No finish was as dramatic as in the District 31 state House race, where incumbent Don Trahan surprised many by pulling off a narrow 33-vote victory over Nancy Landry. Landry, who was ahead in polls leading up to the election and raised nearly twice the funds as Trahan, was on top in returns through most of the night, up until the last few precincts came in from Vermilion Parish.
Making the loss harder to stomach, Landry received multiple calls, including from City-Parish President Joey Durel, congratulating her on a victory just as the last returns came in and swung the election the other way.
As was the case four years ago, Trahan lost Lafayette Parish but was once again propelled to victory by strong backing from his native Vermilion Parish, which makes up roughly 20 percent of the district's voting population. In 2003, Trahan edged out fellow Republican Charlie Buckels by 13 votes. Landry's campaign had made it a point to challenge Trahan in Vermilion and significantly narrowed Trahan's victory margin there compared to four years ago. But while Buckels carried Lafayette Parish by more than 1,300 votes, Landry only bested Trahan by 303 votes in Lafayette. Trahan also was boosted by close to a 65 percent turnout from voters in Vermilion Parish, galvanized by heated parish elections for sheriff and police jury.
Overall, voter turnout in Lafayette Parish was a disappointing 44 percent. Clerk of Court Louis Perret, who handily won his own re-election, suspects the highest voter turnout came from the south side's District 43, which runs into Broussard and Youngsville. The race for the District 43 state House seat was one of the more intense contests Lafayette has seen in recent memory. Furniture store owner Page Cortez managed to win with 55 percent of the vote, despite being significantly outspent by his opponent, architect and private prison magnate Pat LeBlanc. LeBlanc, who largely self-financed his own campaign, spent at least $300,000 on the race, according to recent fundraising reports. LeBlanc also was backed by both U.S. Rep. Charles Boustany and outgoing District 43 state Rep. Ernie Alexander.
Cortez spent just under $200,000. He was also aided by the Political Action Committee Leadership for Louisiana, headed by state Sen. Mike Michot and state Rep. Joel Robideaux. The group bought a series of ads in the final weeks of the campaign that were critical of LeBlanc and his company's role in an alleged bribery scandal in west Texas. On election day, both LeBlanc and Cortez had scores of supporters out waving signs on major street corners, often facing off against each other on opposite sides of the same street.
"They had just an incredible get out the vote machine on both sides," Perret says. "And with direct mail, the radio, the TV, all that going down to the wire, I thought the race would have been closer. Fifty-five percent is pretty decisive."
In Lafayette's other big state House race, Councilman Chris Williams and school board member Rickey Hardy will face off in a Nov. 17 runoff election for the District 44 seat. While Williams was widely viewed as a frontrunner in the five-person race, Hardy overcame both a relatively late entry into the race and a sizeable fundraising handicap to finish second with 29 percent of the vote, just one percentage point behind Williams. The remaining three candidates ' Fred Prejean, Terry Landry and Derriel McCorvey ' combined to collect 41 percent of the vote and could still play a major role in the race by lending support to either Williams or Hardy.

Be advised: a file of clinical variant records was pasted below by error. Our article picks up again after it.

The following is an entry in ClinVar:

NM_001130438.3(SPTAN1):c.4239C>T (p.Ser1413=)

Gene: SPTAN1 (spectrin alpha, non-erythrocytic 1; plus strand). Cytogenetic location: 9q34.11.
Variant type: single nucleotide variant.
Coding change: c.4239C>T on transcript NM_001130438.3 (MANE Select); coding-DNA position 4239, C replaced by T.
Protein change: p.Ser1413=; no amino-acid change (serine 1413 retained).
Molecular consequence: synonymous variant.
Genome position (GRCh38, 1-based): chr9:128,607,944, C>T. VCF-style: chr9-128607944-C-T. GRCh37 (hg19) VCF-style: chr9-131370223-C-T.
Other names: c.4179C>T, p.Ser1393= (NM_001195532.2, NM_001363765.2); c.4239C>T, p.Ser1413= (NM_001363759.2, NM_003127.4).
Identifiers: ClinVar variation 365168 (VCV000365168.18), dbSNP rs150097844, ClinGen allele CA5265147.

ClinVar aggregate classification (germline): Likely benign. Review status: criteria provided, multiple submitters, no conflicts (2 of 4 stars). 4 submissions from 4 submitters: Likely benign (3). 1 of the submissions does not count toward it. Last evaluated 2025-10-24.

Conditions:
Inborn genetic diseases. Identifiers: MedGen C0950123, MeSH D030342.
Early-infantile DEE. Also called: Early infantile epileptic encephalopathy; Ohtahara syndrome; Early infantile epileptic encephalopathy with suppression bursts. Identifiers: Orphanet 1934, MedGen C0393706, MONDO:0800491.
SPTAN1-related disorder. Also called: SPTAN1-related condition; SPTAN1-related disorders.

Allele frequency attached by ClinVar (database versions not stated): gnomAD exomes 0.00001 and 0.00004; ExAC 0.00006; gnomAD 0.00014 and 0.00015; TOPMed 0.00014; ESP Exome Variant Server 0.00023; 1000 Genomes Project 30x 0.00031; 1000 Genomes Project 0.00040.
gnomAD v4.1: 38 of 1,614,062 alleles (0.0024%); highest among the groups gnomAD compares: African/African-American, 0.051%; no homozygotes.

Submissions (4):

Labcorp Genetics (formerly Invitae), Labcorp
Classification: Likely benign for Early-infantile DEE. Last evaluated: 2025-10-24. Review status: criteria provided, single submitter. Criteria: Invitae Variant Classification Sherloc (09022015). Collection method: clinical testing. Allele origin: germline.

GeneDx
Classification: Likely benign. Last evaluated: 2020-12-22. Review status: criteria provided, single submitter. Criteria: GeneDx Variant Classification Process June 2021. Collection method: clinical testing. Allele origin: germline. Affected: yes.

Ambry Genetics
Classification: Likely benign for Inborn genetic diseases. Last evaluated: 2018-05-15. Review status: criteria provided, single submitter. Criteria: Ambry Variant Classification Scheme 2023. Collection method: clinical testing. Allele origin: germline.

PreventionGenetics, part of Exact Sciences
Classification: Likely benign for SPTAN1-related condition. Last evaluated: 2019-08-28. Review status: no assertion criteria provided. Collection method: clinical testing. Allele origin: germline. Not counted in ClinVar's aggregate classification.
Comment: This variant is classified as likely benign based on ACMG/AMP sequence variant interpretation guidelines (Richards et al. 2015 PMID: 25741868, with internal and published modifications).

"Rickey Hardy shocked some people," says Perret, noting that several people had predicted Landry, the best funded candidate, would wind up in a runoff with Williams.
"Rickey Hardy is the epitome of a street fighter," he adds. "This guy knows people in his neighborhood, is very much connected to his community and I think showed that knowing people on the ground really helps you."
That kind of street-level support has also been the foundation of Williams' political career. "Chris Williams is the James Brown of politics," Perret says, referring to the late Brown's moniker as "the hardest working man in show business."
"Chris is a hero in his community," Perret adds. "This [race] is going to be a barnburner."
Local city-parish elections on Saturday produced four more runoff elections. The election represented the first time in which term limits went into effect for councilmen, resulting in four open seats. (Three other council incumbents, Marc Mouton, Rob Stevenson and Bobby Badeaux, opted not to seek re-election.)
In District 3, where Williams is stepping down, Shawn Wilson and Brandon Shelvin will face each other in a runoff. In District 4, the seat being vacated by Louis Benjamin, Jan Swift will challenge Kenneth Boudreaux, who narrowly missed getting more than 50 percent of the vote in the primary election. District 2 will see a runoff between incumbent Dale Bourgeois and retired firefighter Jay Castille. And the District 9 council seat, being vacated by Randy Menard, will be decided between two Republicans, Huey Romero and William Theriot.